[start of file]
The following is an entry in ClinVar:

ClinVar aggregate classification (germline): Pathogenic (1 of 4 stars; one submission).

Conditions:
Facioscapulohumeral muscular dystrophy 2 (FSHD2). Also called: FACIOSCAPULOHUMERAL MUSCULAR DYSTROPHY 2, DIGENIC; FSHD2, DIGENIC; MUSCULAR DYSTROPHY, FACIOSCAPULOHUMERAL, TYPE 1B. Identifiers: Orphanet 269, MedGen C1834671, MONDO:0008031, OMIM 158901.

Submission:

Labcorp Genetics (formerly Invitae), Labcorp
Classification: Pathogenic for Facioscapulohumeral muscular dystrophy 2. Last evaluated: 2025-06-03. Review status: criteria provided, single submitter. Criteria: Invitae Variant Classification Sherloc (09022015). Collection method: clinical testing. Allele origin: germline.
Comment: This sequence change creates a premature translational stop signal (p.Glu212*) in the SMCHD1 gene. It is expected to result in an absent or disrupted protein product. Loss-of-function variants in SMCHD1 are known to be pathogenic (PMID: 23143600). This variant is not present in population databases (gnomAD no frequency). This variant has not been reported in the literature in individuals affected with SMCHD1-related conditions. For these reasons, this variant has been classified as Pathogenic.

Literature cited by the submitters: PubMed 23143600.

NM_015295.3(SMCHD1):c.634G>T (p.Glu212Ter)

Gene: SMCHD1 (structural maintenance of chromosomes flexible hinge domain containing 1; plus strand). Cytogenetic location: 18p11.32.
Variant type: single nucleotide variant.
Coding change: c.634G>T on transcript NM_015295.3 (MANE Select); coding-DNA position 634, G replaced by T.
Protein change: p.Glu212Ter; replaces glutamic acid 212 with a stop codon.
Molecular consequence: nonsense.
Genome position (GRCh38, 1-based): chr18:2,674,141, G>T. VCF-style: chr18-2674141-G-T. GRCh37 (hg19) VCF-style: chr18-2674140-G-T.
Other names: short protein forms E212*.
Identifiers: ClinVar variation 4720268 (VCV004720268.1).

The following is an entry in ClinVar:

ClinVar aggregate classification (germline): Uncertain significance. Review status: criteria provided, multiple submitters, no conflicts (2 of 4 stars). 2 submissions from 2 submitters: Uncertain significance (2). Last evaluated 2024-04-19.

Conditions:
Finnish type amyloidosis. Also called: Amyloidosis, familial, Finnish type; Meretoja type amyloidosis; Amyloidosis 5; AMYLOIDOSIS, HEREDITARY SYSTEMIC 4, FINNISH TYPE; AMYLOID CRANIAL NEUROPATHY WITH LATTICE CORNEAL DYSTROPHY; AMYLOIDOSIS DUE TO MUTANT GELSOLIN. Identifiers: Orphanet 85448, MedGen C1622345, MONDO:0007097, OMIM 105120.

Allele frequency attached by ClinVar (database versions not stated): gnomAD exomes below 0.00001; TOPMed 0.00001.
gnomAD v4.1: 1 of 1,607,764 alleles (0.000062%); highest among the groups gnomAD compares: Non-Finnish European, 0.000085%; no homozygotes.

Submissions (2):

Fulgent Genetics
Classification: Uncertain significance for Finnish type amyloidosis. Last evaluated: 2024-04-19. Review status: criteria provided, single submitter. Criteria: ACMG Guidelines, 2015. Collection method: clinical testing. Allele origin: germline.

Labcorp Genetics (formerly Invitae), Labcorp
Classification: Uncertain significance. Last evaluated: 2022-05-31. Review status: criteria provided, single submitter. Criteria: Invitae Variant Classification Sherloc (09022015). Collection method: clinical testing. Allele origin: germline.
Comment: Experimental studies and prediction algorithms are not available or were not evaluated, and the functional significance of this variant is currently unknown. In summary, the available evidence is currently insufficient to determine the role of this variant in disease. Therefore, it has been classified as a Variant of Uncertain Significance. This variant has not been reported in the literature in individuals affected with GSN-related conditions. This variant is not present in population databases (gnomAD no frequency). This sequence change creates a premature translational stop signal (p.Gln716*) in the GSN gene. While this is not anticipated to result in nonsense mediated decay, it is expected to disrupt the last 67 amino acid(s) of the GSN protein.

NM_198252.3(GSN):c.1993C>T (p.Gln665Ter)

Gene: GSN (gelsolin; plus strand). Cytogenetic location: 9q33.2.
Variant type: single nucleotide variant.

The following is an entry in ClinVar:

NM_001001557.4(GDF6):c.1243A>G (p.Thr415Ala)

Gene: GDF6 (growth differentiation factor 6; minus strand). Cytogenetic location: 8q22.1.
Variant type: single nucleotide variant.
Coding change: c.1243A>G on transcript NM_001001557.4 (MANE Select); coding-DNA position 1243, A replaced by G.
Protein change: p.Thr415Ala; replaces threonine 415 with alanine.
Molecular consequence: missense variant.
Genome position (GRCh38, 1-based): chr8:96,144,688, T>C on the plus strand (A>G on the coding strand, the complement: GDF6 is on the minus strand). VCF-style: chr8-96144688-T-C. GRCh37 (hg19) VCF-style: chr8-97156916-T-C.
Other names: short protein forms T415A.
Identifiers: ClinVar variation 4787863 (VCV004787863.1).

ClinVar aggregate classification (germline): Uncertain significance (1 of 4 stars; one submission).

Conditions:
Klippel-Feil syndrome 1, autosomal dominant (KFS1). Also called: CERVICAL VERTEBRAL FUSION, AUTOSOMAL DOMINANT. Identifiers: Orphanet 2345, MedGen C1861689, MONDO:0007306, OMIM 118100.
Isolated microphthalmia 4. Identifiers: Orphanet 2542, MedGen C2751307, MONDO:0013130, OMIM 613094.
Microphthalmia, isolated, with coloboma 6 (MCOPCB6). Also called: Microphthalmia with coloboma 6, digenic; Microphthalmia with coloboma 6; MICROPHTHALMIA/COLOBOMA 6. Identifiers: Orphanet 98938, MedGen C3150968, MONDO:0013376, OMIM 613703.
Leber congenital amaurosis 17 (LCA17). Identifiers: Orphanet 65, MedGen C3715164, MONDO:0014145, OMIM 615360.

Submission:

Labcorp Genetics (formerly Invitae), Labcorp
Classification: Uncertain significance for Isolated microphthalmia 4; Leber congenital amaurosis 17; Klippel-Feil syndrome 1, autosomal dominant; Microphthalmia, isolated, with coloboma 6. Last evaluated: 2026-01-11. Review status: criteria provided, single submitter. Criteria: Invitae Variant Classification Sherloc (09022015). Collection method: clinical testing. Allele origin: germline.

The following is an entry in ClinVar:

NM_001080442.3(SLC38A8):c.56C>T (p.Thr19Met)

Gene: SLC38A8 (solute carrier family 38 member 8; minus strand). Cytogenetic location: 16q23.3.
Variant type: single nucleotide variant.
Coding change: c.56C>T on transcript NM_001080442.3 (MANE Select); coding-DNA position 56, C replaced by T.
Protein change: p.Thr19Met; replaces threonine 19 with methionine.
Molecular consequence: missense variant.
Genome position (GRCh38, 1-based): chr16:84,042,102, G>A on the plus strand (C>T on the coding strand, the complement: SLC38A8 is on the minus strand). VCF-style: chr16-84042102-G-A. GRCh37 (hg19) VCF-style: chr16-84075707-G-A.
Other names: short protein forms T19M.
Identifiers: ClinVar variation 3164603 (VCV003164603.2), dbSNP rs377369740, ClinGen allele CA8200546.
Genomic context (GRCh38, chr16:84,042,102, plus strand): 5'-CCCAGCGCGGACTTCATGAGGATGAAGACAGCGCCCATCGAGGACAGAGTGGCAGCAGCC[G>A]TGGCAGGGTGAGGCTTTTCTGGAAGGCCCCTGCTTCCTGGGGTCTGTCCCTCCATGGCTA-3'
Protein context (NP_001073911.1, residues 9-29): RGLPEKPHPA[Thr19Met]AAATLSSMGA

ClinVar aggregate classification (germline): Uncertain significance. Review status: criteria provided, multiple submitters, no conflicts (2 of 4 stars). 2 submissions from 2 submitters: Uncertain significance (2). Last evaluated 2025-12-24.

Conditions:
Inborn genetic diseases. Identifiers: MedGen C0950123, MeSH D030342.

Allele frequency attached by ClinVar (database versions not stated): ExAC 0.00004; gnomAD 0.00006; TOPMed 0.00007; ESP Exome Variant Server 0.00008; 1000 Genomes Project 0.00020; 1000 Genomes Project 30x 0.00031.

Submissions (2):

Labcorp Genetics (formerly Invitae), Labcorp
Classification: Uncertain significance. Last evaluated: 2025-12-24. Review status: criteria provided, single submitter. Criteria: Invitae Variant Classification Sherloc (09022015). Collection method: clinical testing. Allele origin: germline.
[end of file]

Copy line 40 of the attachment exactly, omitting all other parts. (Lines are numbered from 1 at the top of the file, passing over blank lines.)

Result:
Molecular consequence: missense variant.